Kollective Learning Ep 03 : Who, What, Where, Why?

General / 25 January 2018

Hello there!


Today's post will cover the topic of designing with intent; using a rendition of the tried and true formula of Who, What, and Where. But- we will be adding on an additional WHY, and i will try to show how much that affects your designs.

The Who What Where (WWW) system is a great series of questions to ask before embarking on your design.

Here are some ways of how they are broken down to

WHO

WHO refers to establishing the current designs origin and appearance. 

  • - Age
  • - personality
  • - origin
  • - maker

WHAT

WHAT refers to the usage or function of the design

  • - occupation
  • - function
  • - purpose

WHERE

WHERE refers to the curent location of the design

  • - position
  • - geography
  • - climate
  • - environment


The Who category best decribes characters; The What category best describes machinery; and the Where category best describes locations.

However, I strongly believe that good designs should have all categories fleshed out well- for example a Trash planet Recycling Robot whos curious and loves to watch soap operas (Wall-E) would be a great character description despite being a machine.


Now these Three categories are sufficient to start on creating an interesting design- but lets talk about the fouth category; the WHY factor.


WHY

WHY refers to the goal and purpose of the design- it's on everyone's mind that an artists goal is to create an appealing image; but the Why factor needs to be bigger than that. The Why factor looks into the broader scope of the project, from it's targeted market appeal, to it's story arc and needs.

for example- the Why category focuses on points like these

  • - how does your design fit the needs of the story emotionally?

Beyond occupation or personality; asking yourself visually- how complicated or simple should the costume be; or how vibrant or dull a design should be based on what emotional story arc the design is planning to service.

  • - what do you want your audiences to feel?

You can generate a strong response from creating design outlooks that either relate or alienate your expected audience. Depending on what is your goal for the project- both are suitable strategies.

  • - what emotion is your design trying to reflect on?

This being very similar to Episode 2 of the Kollective Learning blog; where we talked about how all designs can be boiled down to a core emotion or response. Fear, happiness, sadness, disgust, empathy and more.


DEMO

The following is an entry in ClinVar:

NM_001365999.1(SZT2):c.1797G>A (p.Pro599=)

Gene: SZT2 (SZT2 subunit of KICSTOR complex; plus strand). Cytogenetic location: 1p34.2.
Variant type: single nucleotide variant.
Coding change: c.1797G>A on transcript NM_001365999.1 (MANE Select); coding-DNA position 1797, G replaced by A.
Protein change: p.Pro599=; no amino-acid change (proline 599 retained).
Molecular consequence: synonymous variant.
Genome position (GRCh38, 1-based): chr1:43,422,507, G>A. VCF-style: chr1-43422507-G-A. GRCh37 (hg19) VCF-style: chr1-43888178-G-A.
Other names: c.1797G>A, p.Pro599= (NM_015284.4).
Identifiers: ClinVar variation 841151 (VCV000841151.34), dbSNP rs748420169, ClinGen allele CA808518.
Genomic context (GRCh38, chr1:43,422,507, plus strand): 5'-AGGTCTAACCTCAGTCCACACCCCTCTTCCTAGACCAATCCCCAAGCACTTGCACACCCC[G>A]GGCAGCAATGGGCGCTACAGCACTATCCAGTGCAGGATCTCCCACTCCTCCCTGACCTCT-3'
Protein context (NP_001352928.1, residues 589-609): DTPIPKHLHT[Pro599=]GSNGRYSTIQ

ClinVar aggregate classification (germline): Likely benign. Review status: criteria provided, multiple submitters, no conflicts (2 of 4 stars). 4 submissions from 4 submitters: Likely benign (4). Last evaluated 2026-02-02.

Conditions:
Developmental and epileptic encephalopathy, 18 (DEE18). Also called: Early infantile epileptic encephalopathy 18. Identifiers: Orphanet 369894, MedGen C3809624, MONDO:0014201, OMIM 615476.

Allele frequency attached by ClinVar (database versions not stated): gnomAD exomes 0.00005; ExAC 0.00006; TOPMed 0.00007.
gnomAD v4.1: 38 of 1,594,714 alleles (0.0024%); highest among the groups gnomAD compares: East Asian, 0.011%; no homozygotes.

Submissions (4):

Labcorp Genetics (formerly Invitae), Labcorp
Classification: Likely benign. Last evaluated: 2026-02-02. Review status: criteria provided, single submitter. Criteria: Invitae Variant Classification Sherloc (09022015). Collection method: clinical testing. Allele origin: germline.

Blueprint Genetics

In this example- I asked the classroom for a Who, What, Where response. The decription that we came up with was the following.


A stoic woman astronaut who struggles to pay rent repairs spaceships at a Meteorite gas station.


Who - A stoic woman astronaut who struggles to pay rent

What -  repairs spaceships

Where -  at a Meteorite gas station.


In this class demo- i did two sketches to explore this design but with two seperate WHY factors.

WHY factor 1 - was to portray the struggle and difficulty of coping with challenges

WHY factor 2 - was to portray the hope and optimism in people that are struggling.


Outcome 1

The Astronaut suit was designed to be much bulkier, heavier and here general gesture slumps forward. Her equipment blocks her view and hinders her movement. The emotive keywords were - Restrained, Tied down, Heavy


Outcome 2

The astronaut suit is still clunky- but much more form fitting in certain places. Her visor flips up- showing that she chooses to view the world clearly. Her gesture is more upright and optimistic.


Comparing both Outcomes


So in drawing terms- The Who, What and Where are similar

  • - both are wearing some kind of astronaur suit
  • - both have a welding visor and mechanical tool arm to suggest repairing
  • - both are female and of similar age


But due to the Why differences- the outcomes of the designs vary substantially. This is becuase the intention and emotional outreach was a different goal. Design 1 was made to evoke a sadder outlook at the character and Design 2 was made to evoke a more optimistic approach.

There are some unique design elements that help push that idea further too

  • - Design 1 has criss crossing straps to look like restraints, and boots that lock into the ground when she does repair work
  • - Design 2 has a visor that is inspired by a race car helmet- and wheels on her boots to make her move quicker during repairs.


This is a very fun way of looking at design; and i would recommend focusing more on the big WHYs. The whys to me are the big and bold What if questions- that are meant to provoke and inspire.


Design a tank that is the Ferrari of tanks

Design an optimistic Undertaker

Design a gym for lazy people


Thank you so much for taking your time to read this! 

I apologize in advance for the grammar errors and sentence structures. A side goal for me via this blog post was to improve on my writing abilities by writing more. I do hope you have learnt something from this. Happy creating.

cheers!